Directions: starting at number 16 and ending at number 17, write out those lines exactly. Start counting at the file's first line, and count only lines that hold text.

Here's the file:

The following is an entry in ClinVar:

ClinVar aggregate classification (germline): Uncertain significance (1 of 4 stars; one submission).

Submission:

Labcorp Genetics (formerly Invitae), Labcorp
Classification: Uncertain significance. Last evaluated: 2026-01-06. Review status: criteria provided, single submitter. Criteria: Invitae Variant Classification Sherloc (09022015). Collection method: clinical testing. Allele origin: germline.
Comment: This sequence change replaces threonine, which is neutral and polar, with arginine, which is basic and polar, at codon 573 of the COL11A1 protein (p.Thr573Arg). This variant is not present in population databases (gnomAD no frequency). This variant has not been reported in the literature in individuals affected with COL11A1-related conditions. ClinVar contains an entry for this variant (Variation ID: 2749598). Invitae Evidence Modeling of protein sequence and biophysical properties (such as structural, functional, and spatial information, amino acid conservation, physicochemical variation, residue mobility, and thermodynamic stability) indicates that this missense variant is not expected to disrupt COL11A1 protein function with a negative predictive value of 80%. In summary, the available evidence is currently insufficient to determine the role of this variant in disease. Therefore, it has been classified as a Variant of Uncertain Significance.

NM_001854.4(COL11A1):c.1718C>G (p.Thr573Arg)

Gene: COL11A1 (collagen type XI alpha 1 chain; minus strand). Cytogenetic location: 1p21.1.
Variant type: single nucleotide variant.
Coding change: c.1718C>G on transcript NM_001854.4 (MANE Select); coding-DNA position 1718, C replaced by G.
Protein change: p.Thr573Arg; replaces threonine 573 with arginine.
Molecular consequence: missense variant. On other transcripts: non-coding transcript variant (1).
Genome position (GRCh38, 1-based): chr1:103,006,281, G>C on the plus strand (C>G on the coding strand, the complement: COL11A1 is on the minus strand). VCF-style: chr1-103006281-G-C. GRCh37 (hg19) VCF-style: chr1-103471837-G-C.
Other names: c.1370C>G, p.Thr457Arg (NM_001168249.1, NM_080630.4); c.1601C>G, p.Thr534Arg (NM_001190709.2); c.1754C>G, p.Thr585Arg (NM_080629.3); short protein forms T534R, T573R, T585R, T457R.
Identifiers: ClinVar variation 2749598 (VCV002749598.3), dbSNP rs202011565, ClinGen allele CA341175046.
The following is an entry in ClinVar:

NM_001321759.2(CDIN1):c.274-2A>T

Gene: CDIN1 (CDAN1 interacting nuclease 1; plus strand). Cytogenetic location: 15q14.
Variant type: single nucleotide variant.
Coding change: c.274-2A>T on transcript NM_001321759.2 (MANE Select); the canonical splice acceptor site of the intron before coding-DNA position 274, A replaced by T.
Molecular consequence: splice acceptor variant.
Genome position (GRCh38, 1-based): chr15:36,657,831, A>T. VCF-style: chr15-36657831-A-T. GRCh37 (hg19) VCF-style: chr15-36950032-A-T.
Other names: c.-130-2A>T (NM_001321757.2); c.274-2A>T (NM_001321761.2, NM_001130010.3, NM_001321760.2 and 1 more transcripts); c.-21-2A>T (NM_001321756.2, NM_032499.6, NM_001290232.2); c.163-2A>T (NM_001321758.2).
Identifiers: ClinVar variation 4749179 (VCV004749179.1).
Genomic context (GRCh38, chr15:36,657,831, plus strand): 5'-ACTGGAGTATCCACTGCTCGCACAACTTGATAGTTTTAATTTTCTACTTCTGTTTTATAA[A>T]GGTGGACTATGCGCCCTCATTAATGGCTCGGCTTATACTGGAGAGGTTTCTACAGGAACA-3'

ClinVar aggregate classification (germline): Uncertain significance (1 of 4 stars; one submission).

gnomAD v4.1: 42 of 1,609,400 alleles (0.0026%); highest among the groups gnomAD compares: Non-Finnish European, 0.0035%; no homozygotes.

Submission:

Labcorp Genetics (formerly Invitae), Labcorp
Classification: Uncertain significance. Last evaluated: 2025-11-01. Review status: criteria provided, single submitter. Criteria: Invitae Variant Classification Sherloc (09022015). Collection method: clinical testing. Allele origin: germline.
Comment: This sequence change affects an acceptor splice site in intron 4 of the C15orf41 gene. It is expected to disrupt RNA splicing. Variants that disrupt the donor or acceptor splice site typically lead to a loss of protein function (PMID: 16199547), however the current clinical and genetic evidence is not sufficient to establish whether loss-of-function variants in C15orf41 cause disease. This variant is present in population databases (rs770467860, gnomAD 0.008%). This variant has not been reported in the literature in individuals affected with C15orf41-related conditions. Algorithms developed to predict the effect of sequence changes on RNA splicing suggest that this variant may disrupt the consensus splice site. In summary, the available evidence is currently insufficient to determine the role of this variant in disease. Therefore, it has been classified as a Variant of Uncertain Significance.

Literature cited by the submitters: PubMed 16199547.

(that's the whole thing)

The following is an entry in ClinVar:

NM_001321759.2(CDIN1):c.274-2A>T